When Jill Stevens, Literacy Co-ordinator at Collingbourne Cof E Primary launched a whole school writing competition she was expecting the usual 20-30 entries from the children at her small village school. She was astounded to receive 60-70 entries. Even better the competition encouraged some reluctant writers to have a go. The competition was so fierce they had to create more categories of winners.
The competition was based on our Pojo and the Chest of Dreams story. We went in to kick the competition off with a storytelling and to teach our 7 Steps of Story Writing. The children then made puppets of the characters using our Create and Show kits.
I started this session by teling the traditional aboriginal tale, Rainbow Bird. In it a crocodile has control of fire, without fire Bird Woman is cold, in the dark and has it eat her food raw. Bird Woman outsmarts the crocodile and waits for him to go to sleep and then takes his fire sticks and put them in her tail and spreads lights and fire from tree to tree, so from then on anyone can have fire by burning trees and the Bird Woman has bright tail feathers and becomes Rainbow Bird.
“The children in KS2 loved this product. The story and the play were both well received. The patterns to make the characters were clear. A well thought-out kit with everything clearly labelled and detailed instructions. Fits los of areas of the curriculum.”
Our Australian theme carries on this week with Wombats. We made face masks and claws this week so that we could act out our story. I really wish I had got a photo with all the children with their masks and claws but I was so busy with the story as our session was nearly over I forgot. Times flies when you are having fun. I did manage to get his picture though.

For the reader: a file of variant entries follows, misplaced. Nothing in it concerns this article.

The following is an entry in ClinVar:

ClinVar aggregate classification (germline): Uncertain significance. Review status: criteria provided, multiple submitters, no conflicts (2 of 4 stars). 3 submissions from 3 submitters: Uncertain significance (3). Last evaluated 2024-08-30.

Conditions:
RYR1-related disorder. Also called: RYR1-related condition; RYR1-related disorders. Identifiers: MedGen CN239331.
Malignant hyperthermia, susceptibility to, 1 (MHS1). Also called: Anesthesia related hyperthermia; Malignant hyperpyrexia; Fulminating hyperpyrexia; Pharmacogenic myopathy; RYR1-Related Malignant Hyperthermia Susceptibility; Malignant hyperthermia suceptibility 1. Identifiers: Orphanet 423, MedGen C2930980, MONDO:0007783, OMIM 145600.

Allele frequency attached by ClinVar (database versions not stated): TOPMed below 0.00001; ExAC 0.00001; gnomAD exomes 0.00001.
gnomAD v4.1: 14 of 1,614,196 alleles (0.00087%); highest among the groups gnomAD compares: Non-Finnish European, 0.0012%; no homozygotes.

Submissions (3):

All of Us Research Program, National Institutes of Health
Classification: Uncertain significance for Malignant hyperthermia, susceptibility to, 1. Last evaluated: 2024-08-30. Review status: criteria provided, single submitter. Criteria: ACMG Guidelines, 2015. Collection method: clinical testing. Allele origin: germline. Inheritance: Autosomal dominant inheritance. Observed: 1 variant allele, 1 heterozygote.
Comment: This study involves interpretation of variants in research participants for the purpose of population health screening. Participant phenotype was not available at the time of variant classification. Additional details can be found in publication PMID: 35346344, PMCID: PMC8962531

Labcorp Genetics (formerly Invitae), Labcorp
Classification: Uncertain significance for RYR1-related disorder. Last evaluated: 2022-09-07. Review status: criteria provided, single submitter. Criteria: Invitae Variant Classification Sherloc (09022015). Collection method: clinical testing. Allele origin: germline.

Let the children decorate the mask and claws with any materials they like, we used fabric, paint, pencils and felt tips.
Thread elastic through the holes and tie. Please be careful with young children and long chords.
We then had our story Michael Morpurgo’s Wombat Goes Walkabout. I love this story and so did the children. It is about a little wombat who has lost his mum. He meets many animals on search for his mother who are all to keen to tell him what they can do. When they ask him what he does, he replies, ‘ I think a lot and a I dig a lot’. I got the children joining in with this bit. Repeating phrases in stories are great for interaction. Well all that thinking and digging saves the day, this is the part of the story where the children acted out the thinking and digging with their new claws. This story is definitely a firm favourite of mine and is great for creative literacy as you can interact with it easily and opens up the landscape and animals of Australia and the threat that they are under from forest fires.
This week was the start of my regular creative storytelling sessions for this term. This half term I have a year one group and the our theme is going to be Australia. We are kicking off with wallabies.
I had thought that most of the children would have known the story There’s a Ouch in My Pouch by Jeanne Willis as it arrived in our house in one of the Bookstart packs but they didn’t seem to know it. In the story Willaby Wallaby does a lot of boinging around so I wanted to create a wallaby that moved. To ahieve this we used paper fasternet to join the limbs.